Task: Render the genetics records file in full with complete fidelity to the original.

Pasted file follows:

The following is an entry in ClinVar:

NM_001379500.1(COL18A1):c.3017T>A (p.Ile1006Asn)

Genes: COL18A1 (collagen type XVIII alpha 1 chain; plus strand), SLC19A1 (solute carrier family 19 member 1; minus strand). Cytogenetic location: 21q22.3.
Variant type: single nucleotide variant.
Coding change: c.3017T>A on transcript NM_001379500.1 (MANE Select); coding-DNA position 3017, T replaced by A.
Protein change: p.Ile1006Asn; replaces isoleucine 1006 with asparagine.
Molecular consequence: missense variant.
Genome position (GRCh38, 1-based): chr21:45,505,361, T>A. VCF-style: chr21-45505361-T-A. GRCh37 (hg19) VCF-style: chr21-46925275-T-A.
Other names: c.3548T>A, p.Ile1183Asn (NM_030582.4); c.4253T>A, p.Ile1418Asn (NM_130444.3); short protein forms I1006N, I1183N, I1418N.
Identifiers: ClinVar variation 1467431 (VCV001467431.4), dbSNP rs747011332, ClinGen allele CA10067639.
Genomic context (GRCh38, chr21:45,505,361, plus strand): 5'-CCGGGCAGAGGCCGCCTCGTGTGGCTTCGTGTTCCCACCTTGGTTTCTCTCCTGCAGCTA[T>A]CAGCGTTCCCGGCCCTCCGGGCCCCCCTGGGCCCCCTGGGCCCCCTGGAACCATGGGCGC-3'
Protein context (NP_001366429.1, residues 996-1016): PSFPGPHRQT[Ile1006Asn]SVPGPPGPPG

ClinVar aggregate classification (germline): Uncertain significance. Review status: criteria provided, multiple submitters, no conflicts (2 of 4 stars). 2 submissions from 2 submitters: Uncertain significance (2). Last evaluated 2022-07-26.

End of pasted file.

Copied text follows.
The following is an entry in ClinVar:

NM_001379500.1(COL18A1):c.3017T>A (p.Ile1006Asn)

Genes: COL18A1 (collagen type XVIII alpha 1 chain; plus strand), SLC19A1 (solute carrier family 19 member 1; minus strand). Cytogenetic location: 21q22.3.
Variant type: single nucleotide variant.
Coding change: c.3017T>A on transcript NM_001379500.1 (MANE Select); coding-DNA position 3017, T replaced by A.
Protein change: p.Ile1006Asn; replaces isoleucine 1006 with asparagine.
Molecular consequence: missense variant.
Genome position (GRCh38, 1-based): chr21:45,505,361, T>A. VCF-style: chr21-45505361-T-A. GRCh37 (hg19) VCF-style: chr21-46925275-T-A.
Other names: c.3548T>A, p.Ile1183Asn (NM_030582.4); c.4253T>A, p.Ile1418Asn (NM_130444.3); short protein forms I1006N, I1183N, I1418N.
Identifiers: ClinVar variation 1467431 (VCV001467431.4), dbSNP rs747011332, ClinGen allele CA10067639.
Genomic context (GRCh38, chr21:45,505,361, plus strand): 5'-CCGGGCAGAGGCCGCCTCGTGTGGCTTCGTGTTCCCACCTTGGTTTCTCTCCTGCAGCTA[T>A]CAGCGTTCCCGGCCCTCCGGGCCCCCCTGGGCCCCCTGGGCCCCCTGGAACCATGGGCGC-3'
Protein context (NP_001366429.1, residues 996-1016): PSFPGPHRQT[Ile1006Asn]SVPGPPGPPG

ClinVar aggregate classification (germline): Uncertain significance. Review status: criteria provided, multiple submitters, no conflicts (2 of 4 stars). 2 submissions from 2 submitters: Uncertain significance (2). Last evaluated 2022-07-26.